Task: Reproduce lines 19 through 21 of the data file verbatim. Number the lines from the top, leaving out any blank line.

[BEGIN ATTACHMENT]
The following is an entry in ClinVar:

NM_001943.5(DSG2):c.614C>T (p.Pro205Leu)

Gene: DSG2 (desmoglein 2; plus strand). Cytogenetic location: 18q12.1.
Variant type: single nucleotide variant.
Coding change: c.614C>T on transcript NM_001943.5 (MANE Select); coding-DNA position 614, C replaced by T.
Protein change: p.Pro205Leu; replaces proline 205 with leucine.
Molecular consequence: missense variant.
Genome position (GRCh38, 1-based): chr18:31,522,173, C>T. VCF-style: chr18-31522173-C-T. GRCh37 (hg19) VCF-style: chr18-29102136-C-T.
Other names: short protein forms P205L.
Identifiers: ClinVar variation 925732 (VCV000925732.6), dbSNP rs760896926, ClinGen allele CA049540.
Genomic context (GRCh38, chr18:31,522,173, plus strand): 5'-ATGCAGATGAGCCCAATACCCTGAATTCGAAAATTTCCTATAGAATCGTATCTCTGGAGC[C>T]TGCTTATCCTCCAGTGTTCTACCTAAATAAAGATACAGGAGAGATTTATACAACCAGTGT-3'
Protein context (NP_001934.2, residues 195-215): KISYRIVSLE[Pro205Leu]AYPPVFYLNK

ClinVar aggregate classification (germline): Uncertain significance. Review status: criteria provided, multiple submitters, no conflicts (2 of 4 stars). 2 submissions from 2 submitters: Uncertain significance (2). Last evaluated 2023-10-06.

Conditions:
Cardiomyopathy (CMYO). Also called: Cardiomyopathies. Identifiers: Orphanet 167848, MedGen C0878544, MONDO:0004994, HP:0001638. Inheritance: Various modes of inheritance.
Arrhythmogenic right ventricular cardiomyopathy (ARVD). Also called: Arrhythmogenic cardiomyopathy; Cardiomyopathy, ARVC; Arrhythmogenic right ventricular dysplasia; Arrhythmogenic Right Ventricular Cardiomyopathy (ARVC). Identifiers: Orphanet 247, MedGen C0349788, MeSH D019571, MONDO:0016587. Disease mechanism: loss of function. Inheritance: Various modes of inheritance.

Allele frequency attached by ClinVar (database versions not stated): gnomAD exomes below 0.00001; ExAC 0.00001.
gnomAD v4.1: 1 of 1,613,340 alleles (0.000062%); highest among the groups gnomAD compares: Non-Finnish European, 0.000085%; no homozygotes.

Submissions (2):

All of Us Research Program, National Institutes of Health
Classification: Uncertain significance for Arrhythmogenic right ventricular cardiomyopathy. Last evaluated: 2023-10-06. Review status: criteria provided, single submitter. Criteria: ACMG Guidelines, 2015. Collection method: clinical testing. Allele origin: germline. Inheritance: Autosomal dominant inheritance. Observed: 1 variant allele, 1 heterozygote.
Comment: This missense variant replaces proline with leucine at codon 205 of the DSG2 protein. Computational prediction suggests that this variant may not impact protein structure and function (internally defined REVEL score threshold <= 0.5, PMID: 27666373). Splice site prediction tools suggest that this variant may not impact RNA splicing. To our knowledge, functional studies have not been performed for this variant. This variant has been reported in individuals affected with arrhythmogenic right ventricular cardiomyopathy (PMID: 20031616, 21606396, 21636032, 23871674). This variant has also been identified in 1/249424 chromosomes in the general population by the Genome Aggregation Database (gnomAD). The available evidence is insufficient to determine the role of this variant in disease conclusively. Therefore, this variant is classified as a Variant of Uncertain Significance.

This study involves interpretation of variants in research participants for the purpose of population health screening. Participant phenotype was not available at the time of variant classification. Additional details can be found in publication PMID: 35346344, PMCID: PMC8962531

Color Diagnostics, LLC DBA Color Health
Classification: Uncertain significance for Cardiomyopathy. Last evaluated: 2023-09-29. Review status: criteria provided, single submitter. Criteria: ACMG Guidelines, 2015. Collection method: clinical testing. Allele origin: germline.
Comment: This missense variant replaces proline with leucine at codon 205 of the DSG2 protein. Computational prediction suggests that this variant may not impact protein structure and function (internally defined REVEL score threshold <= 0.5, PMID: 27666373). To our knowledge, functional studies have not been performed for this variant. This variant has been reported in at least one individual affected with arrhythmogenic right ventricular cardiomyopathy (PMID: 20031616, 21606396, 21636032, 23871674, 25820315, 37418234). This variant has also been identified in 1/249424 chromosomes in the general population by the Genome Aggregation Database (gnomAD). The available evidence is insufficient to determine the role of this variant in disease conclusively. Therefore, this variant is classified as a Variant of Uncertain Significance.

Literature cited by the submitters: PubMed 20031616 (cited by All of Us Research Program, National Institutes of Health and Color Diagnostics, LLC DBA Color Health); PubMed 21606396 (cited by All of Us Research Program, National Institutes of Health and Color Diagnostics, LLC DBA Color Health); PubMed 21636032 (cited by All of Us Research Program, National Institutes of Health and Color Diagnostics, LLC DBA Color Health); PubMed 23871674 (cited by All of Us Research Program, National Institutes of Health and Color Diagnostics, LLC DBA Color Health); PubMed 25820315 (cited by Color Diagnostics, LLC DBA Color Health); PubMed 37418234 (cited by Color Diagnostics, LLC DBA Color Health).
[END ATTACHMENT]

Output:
Submissions (2):

All of Us Research Program, National Institutes of Health
Classification: Uncertain significance for Arrhythmogenic right ventricular cardiomyopathy. Last evaluated: 2023-10-06. Review status: criteria provided, single submitter. Criteria: ACMG Guidelines, 2015. Collection method: clinical testing. Allele origin: germline. Inheritance: Autosomal dominant inheritance. Observed: 1 variant allele, 1 heterozygote.